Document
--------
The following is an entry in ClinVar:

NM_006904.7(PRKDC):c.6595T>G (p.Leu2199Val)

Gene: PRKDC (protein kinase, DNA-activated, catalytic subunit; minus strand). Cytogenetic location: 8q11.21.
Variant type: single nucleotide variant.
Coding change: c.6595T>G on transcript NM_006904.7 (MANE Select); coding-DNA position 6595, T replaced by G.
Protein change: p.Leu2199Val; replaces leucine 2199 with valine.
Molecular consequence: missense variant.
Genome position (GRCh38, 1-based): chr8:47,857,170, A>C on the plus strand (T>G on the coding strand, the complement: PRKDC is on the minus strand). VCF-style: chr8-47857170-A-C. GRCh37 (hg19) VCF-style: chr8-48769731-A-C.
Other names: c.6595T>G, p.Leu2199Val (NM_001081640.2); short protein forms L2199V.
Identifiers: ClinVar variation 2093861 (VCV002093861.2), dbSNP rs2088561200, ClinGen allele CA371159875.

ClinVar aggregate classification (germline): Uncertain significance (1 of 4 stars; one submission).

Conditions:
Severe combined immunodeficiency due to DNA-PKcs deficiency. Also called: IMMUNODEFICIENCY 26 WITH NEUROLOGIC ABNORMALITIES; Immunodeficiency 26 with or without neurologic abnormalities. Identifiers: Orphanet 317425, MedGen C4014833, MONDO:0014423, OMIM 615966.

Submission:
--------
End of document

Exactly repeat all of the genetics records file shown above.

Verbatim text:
The following is an entry in ClinVar:

NM_006904.7(PRKDC):c.6595T>G (p.Leu2199Val)

Gene: PRKDC (protein kinase, DNA-activated, catalytic subunit; minus strand). Cytogenetic location: 8q11.21.
Variant type: single nucleotide variant.
Coding change: c.6595T>G on transcript NM_006904.7 (MANE Select); coding-DNA position 6595, T replaced by G.
Protein change: p.Leu2199Val; replaces leucine 2199 with valine.
Molecular consequence: missense variant.
Genome position (GRCh38, 1-based): chr8:47,857,170, A>C on the plus strand (T>G on the coding strand, the complement: PRKDC is on the minus strand). VCF-style: chr8-47857170-A-C. GRCh37 (hg19) VCF-style: chr8-48769731-A-C.
Other names: c.6595T>G, p.Leu2199Val (NM_001081640.2); short protein forms L2199V.
Identifiers: ClinVar variation 2093861 (VCV002093861.2), dbSNP rs2088561200, ClinGen allele CA371159875.

ClinVar aggregate classification (germline): Uncertain significance (1 of 4 stars; one submission).

Conditions:
Severe combined immunodeficiency due to DNA-PKcs deficiency. Also called: IMMUNODEFICIENCY 26 WITH NEUROLOGIC ABNORMALITIES; Immunodeficiency 26 with or without neurologic abnormalities. Identifiers: Orphanet 317425, MedGen C4014833, MONDO:0014423, OMIM 615966.

Submission: